Christianity is not a self-improvement program. It is a self-replacement program whereby the lies we have absorbed about our personhood are thrown off and replaced with a strong and joyful sense of becoming; that is, growing into the person our Creator intended. Once we have disposed of the chains of the original sin through baptism, we attain a potential that flourishes through God’s glorious plan for us and our willingness to cooperate with His grace. In His Kingdom, He does not choose those who are worthy but those who are willing.
Judaism holds the same premise, that God has a plan for our life. When we discover our calling, we begin an introduction to our own soul—the real and true self already created by God since before the beginning of time.
The lies implanted by child abuse are so deeply convincing that God’s intentions for His child are thwarted. It is the interference with the will of God that makes abuse not only devastating but literally evil. Blocking a soul from realizing God’s love for him and from accepting divine nourishment in the form of grace is every bit as evil as murder.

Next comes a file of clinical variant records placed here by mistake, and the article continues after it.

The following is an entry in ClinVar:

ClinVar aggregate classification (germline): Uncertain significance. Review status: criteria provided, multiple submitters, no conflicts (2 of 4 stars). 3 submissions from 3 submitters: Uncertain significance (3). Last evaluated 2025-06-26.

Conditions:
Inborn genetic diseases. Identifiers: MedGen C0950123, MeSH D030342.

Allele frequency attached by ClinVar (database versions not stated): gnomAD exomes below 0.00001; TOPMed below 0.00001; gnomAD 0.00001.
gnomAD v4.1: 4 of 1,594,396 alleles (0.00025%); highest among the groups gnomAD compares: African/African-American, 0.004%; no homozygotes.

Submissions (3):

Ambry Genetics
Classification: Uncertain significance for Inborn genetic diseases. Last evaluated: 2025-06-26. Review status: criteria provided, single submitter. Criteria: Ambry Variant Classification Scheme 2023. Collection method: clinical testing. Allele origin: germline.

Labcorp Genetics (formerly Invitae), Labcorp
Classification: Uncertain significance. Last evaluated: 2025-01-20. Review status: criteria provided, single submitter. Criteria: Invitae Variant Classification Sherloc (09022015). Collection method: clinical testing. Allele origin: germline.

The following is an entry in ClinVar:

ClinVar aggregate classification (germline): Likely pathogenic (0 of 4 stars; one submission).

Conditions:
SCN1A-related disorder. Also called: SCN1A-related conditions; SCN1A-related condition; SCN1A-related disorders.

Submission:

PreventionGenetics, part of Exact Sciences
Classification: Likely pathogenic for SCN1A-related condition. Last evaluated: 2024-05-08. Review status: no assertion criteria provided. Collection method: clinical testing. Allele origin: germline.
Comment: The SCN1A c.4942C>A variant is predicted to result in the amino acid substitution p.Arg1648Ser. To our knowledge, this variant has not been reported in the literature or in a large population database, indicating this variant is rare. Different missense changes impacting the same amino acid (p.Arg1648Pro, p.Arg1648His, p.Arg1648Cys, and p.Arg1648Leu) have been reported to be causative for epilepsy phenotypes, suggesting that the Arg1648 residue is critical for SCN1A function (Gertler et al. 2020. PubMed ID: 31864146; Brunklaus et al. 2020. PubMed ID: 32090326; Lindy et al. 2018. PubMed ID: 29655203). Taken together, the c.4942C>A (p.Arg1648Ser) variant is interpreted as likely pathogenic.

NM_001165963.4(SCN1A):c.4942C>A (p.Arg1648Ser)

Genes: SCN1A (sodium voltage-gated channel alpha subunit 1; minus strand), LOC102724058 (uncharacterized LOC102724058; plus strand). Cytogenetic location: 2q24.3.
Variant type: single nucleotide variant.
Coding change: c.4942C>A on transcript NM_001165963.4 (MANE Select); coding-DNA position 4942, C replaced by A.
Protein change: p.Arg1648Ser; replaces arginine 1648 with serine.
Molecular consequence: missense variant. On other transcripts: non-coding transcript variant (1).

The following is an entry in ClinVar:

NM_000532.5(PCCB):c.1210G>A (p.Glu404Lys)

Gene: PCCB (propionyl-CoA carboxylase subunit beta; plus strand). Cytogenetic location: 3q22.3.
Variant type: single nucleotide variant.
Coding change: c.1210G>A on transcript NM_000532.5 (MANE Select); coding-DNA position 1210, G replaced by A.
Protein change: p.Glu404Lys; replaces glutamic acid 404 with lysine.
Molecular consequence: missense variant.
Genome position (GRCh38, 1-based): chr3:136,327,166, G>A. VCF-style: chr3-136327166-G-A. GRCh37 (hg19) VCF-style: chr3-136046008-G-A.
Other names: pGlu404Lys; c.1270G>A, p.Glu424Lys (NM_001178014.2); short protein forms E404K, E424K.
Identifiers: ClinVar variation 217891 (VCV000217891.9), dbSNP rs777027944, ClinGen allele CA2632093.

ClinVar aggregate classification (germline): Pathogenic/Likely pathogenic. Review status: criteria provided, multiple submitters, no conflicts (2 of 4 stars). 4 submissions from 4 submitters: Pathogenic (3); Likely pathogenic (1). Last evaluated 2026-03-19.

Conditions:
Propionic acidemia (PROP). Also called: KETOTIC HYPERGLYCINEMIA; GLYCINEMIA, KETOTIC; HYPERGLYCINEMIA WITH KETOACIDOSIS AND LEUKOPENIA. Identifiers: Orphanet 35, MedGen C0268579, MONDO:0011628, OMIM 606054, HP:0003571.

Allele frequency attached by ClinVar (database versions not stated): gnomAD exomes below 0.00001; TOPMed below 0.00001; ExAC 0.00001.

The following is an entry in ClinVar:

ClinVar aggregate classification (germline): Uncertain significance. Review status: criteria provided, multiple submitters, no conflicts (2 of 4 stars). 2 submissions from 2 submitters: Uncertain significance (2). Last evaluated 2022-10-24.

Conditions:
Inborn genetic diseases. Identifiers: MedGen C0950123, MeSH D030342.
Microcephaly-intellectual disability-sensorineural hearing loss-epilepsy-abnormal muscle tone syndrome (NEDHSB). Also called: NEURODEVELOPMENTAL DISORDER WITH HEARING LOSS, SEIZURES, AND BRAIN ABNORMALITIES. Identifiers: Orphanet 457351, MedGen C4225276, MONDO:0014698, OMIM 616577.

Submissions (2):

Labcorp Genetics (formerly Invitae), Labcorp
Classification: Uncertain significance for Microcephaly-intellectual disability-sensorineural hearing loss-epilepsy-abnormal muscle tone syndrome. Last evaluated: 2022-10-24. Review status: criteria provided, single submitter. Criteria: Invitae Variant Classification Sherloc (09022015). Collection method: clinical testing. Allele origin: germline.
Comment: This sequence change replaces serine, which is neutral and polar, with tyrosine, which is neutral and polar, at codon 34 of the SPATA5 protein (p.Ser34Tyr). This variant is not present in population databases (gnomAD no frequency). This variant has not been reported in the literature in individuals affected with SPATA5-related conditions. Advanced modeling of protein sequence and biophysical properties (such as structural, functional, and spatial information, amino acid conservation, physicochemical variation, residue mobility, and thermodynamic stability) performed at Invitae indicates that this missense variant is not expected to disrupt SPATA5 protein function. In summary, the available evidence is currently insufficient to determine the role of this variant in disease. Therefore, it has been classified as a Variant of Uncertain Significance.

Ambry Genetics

The nurturing and the healing of souls are rightfully the work of the church and synagogue. Priests, rabbis, and ministers who know nothing about psychology have been short-changing their flocks. The healing of injured souls has always belonged to the medical profession and later to professional psychologists and mental-health counselors, whether or not any of these practitioners have any concept of what a soul is.
The task of pastors is to connect people to God in a life-enhancing relationship that leads to eternal life. Our pastors may or may not be well-steeped in the study of divinity; that is, theology. But they are ignorant about the nature of people; that is, psychology. There exists an abyss between the two fields of knowledge.
Some seminaries do include a course or two in pastoral counseling in their basic curriculum, preparing students for ordination; but the subject matter has little depth. A pastor should at least be able to recognize when a member of his church has a mental disorder that requires expert treatment, and he should know how to conduct a group therapy session.
Well-educated and experienced mental-health professionals will always be needed by society, as will knowledgeable pastors. The point is that there is much knowledge to be shared between the two.